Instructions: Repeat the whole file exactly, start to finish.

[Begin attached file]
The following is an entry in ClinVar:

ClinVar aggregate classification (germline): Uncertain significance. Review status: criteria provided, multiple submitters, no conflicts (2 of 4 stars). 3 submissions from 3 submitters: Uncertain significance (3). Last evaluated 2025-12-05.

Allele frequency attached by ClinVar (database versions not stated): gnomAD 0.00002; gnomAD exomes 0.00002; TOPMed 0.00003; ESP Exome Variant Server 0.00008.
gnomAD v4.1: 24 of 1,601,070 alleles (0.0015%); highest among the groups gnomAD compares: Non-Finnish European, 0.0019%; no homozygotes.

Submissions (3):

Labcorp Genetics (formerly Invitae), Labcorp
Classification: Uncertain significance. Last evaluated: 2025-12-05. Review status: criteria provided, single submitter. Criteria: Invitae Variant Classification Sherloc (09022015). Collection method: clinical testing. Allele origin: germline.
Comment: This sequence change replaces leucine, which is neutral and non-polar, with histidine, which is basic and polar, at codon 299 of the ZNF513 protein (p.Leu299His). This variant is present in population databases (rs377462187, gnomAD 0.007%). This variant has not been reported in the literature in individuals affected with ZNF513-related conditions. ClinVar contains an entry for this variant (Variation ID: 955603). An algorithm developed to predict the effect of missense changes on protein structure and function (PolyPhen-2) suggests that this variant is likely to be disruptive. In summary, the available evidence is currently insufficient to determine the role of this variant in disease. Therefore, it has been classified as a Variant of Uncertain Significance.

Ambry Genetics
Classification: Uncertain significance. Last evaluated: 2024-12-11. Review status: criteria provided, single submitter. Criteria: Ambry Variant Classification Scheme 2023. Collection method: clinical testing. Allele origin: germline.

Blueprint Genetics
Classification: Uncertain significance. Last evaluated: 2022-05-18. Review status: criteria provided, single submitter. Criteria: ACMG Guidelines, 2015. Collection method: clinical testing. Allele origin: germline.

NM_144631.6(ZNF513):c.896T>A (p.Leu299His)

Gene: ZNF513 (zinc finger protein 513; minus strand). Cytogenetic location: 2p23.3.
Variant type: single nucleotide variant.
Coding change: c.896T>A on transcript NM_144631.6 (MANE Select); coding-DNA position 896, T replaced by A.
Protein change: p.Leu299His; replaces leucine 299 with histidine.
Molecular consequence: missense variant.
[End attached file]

The following is an entry in ClinVar:

ClinVar aggregate classification (germline): Uncertain significance. Review status: criteria provided, multiple submitters, no conflicts (2 of 4 stars). 3 submissions from 3 submitters: Uncertain significance (3). Last evaluated 2025-12-05.

Allele frequency attached by ClinVar (database versions not stated): gnomAD 0.00002; gnomAD exomes 0.00002; TOPMed 0.00003; ESP Exome Variant Server 0.00008.
gnomAD v4.1: 24 of 1,601,070 alleles (0.0015%); highest among the groups gnomAD compares: Non-Finnish European, 0.0019%; no homozygotes.

Submissions (3):

Labcorp Genetics (formerly Invitae), Labcorp
Classification: Uncertain significance. Last evaluated: 2025-12-05. Review status: criteria provided, single submitter. Criteria: Invitae Variant Classification Sherloc (09022015). Collection method: clinical testing. Allele origin: germline.
Comment: This sequence change replaces leucine, which is neutral and non-polar, with histidine, which is basic and polar, at codon 299 of the ZNF513 protein (p.Leu299His). This variant is present in population databases (rs377462187, gnomAD 0.007%). This variant has not been reported in the literature in individuals affected with ZNF513-related conditions. ClinVar contains an entry for this variant (Variation ID: 955603). An algorithm developed to predict the effect of missense changes on protein structure and function (PolyPhen-2) suggests that this variant is likely to be disruptive. In summary, the available evidence is currently insufficient to determine the role of this variant in disease. Therefore, it has been classified as a Variant of Uncertain Significance.

Ambry Genetics
Classification: Uncertain significance. Last evaluated: 2024-12-11. Review status: criteria provided, single submitter. Criteria: Ambry Variant Classification Scheme 2023. Collection method: clinical testing. Allele origin: germline.

Blueprint Genetics
Classification: Uncertain significance. Last evaluated: 2022-05-18. Review status: criteria provided, single submitter. Criteria: ACMG Guidelines, 2015. Collection method: clinical testing. Allele origin: germline.

NM_144631.6(ZNF513):c.896T>A (p.Leu299His)

Gene: ZNF513 (zinc finger protein 513; minus strand). Cytogenetic location: 2p23.3.
Variant type: single nucleotide variant.
Coding change: c.896T>A on transcript NM_144631.6 (MANE Select); coding-DNA position 896, T replaced by A.
Protein change: p.Leu299His; replaces leucine 299 with histidine.
Molecular consequence: missense variant.